Cut to the Dickson laundry room, last night. The last time I did my laundry was Spring Break, and I honestly wouldn’t be doing it now if the pants I wear everyday hadn’t gotten soaked at Slope Day. After transferring $2 into my laundry account, I put my clothes and sheets in the dryer and walk to Appel in pajamas, an old church camp shirt, and no underwear. I log on to one of the computers there because my laptop broke last week and I’ll have to wait until I get home to fix it, and I get to work. After staying there for a few hours – only taking a break to watch the season finale of Atlanta on my girlfriend’s roommate’s brother’s account – I walk back, listening to my sister’s Spotify. I check the dryers to find that they once again failed to sufficiently dry my shit, which I can’t do anything about until I put more money in my laundry account. I check my bank account – $0.20 in my checking and $0.06 in my savings (because, ya know, I’m thinking about the long term too) – and I just give up. I pull out the driest pair of underwear I can find and I try to fall asleep in my roommate’s bed, figuring I can worry about all of this in the morning.
Lying there, a hundred different thoughts invaded me at once. How could I in the same moment be so blessed and so damn broke? What good are all the resources and opportunities I have been given if I have to wait four more years to start using them? Do the kids back home, the same ones whose parents probably buy the same amount in alcohol as Cornell charges me for tuition, now view me as the elitist prick? Is this adulting?
Now I wouldn’t be so foolish as to use the term “adulting” seriously, but it’s worth examining whether or not college life actually constitutes adulthood. I’m living on my own for the first time – a thousand miles away from my parents – and it could be argued that college is my job (and that doing ROTC, writing for the sun, and giving my girlfriend the attention she deserves are my second job, side hustle, and hobby, respectively). Yet much about my life here still feels patronizing, from being forced by Cornell to buy their housing and meal plans, to having to ask my parents or wait for my ROTC stipend if I need money. Perhaps you believe that college is special for the way it eases us into adulthood…but isn’t that why adolescence emerged?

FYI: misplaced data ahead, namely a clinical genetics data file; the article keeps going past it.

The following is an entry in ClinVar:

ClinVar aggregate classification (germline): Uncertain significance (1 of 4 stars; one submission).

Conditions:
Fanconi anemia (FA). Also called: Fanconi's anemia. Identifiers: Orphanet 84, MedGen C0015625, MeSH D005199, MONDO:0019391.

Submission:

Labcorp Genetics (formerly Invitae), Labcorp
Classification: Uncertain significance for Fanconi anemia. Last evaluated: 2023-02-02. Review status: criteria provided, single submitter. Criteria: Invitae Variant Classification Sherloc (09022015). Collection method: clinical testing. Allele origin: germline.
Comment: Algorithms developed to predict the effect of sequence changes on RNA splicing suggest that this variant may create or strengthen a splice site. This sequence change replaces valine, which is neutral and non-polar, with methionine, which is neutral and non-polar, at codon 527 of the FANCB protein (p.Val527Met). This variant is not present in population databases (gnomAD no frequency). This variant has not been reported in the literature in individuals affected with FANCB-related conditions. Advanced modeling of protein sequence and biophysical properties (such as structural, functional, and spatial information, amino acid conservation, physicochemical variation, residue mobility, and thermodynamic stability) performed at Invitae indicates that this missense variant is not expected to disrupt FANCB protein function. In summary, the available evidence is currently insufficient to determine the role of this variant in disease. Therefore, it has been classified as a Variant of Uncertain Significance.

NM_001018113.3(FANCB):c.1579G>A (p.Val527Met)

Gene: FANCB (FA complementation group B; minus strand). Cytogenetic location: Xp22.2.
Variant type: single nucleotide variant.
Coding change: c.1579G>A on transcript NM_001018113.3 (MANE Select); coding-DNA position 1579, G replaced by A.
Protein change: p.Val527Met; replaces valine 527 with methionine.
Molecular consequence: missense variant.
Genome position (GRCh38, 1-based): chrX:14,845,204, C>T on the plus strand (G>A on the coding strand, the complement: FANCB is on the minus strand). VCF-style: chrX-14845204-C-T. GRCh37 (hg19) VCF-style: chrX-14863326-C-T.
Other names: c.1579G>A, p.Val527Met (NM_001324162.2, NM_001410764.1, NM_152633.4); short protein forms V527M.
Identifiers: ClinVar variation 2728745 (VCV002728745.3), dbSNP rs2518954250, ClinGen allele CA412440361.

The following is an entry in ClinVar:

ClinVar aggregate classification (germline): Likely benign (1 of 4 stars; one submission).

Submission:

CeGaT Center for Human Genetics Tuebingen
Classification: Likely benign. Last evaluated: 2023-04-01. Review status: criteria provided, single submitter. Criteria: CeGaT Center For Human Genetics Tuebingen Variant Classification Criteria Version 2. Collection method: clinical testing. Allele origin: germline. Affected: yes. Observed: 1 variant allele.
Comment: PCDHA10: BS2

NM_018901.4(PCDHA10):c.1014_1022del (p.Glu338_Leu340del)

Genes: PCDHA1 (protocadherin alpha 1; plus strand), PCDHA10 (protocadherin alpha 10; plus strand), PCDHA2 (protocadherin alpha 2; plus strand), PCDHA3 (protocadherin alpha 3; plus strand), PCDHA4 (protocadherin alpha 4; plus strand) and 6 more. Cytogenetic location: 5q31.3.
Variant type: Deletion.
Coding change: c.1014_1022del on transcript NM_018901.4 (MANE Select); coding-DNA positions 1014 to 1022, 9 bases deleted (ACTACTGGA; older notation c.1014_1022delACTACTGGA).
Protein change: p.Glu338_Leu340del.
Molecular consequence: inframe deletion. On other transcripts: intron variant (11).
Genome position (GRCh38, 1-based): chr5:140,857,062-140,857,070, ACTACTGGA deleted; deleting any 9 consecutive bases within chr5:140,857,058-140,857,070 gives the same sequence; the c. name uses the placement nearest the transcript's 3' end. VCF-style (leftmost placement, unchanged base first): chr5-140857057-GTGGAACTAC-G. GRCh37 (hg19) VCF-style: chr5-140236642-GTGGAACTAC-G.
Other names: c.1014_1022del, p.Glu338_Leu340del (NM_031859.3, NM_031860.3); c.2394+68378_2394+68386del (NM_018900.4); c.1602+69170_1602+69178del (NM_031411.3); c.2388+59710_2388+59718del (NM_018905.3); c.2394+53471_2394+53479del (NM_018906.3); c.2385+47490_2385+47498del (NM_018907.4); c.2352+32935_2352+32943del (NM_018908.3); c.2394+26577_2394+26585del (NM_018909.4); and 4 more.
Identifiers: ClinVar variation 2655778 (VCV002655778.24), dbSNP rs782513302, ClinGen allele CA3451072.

Anyway, what I’m saying is that this conflict between freedom and dependency often results in a surreal set of experiences – what I like to call “studenting,”
Studenting (n.) – the act of navigating a privileged, intellectual environment with insufficient resources and experiences.
I don’t want it to seem like I’ve got it hard (that’s why I named dropped Atlanta earlier, because I’m socially aware or whatever), it’s just that the situations I get into here are a bit ridiculous when I take a step back and think about them. So if you’re still wondering what I mean by “studenting,” here are some examples from just this week:
- It’s everything I mentioned at the start of this.
- It’s going to RPCC brunch wearing an Alpha Chi Omega sweatshirt, no undershirt, my roommate’s sweatpants, and shoes with no socks.
- It’s trying to get a free coffee out of pity at CTB.
- It’s having three different emails so I can get three free trials.
- It’s getting to the cafeteria at 10 for breakfast and staying til 1 for lunch
- It’s seeing how many times I can use the “look Jabba I’ve got your money” quote before my friends actually get mad that I haven’t venmoed them back.
- It’s pretending to be interested in buying a Hawaiian pizza at Casablaca just so I can use their bathroom.
- It’s having money…with strings attached.